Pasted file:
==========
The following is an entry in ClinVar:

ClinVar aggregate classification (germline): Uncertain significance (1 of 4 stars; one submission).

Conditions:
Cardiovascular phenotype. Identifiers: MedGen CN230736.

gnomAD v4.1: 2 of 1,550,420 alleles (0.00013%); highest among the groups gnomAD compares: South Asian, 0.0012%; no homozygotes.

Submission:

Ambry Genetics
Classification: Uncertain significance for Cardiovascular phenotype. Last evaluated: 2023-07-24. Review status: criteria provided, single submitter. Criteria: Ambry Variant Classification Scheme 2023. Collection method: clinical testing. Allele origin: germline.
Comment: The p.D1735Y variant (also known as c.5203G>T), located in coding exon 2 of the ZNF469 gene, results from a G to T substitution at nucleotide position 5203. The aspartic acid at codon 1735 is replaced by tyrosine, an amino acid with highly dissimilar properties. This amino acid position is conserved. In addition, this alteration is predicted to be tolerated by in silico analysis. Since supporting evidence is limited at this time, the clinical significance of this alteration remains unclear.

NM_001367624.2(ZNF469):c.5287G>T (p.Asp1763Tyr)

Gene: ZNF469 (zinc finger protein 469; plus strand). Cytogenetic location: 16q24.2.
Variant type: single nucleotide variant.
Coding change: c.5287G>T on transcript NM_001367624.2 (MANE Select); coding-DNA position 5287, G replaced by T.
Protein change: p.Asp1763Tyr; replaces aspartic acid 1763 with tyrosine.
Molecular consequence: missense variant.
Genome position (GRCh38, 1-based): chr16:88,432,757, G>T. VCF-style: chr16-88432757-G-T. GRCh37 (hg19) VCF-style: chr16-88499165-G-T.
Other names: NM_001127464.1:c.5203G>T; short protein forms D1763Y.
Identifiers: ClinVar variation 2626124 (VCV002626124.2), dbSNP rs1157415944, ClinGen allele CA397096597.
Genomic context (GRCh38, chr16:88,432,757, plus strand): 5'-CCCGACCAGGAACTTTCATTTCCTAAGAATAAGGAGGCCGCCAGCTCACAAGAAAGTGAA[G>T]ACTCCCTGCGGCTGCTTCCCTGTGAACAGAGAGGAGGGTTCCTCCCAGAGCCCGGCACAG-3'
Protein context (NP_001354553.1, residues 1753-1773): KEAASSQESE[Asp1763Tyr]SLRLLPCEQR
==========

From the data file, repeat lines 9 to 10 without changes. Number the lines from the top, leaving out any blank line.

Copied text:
Comment: The p.D1735Y variant (also known as c.5203G>T), located in coding exon 2 of the ZNF469 gene, results from a G to T substitution at nucleotide position 5203. The aspartic acid at codon 1735 is replaced by tyrosine, an amino acid with highly dissimilar properties. This amino acid position is conserved. In addition, this alteration is predicted to be tolerated by in silico analysis. Since supporting evidence is limited at this time, the clinical significance of this alteration remains unclear.

NM_001367624.2(ZNF469):c.5287G>T (p.Asp1763Tyr)